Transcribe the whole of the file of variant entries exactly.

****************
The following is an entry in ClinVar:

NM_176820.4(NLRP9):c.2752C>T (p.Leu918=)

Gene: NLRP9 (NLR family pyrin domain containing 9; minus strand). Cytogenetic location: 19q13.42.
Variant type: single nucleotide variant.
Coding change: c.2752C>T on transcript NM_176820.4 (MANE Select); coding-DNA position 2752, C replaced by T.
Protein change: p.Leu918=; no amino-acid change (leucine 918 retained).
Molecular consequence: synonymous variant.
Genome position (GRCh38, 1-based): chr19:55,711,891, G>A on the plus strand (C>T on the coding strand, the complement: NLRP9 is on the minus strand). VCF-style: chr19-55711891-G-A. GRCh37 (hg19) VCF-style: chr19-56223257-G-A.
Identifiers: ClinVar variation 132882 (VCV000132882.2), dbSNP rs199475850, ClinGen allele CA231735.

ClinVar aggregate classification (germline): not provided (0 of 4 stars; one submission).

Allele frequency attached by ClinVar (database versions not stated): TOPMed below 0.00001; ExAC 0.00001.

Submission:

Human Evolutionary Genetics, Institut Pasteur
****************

The following is an entry in ClinVar:

NM_176820.4(NLRP9):c.2752C>T (p.Leu918=)

Gene: NLRP9 (NLR family pyrin domain containing 9; minus strand). Cytogenetic location: 19q13.42.
Variant type: single nucleotide variant.
Coding change: c.2752C>T on transcript NM_176820.4 (MANE Select); coding-DNA position 2752, C replaced by T.
Protein change: p.Leu918=; no amino-acid change (leucine 918 retained).
Molecular consequence: synonymous variant.
Genome position (GRCh38, 1-based): chr19:55,711,891, G>A on the plus strand (C>T on the coding strand, the complement: NLRP9 is on the minus strand). VCF-style: chr19-55711891-G-A. GRCh37 (hg19) VCF-style: chr19-56223257-G-A.
Identifiers: ClinVar variation 132882 (VCV000132882.2), dbSNP rs199475850, ClinGen allele CA231735.

ClinVar aggregate classification (germline): not provided (0 of 4 stars; one submission).

Allele frequency attached by ClinVar (database versions not stated): TOPMed below 0.00001; ExAC 0.00001.

Submission:

Human Evolutionary Genetics, Institut Pasteur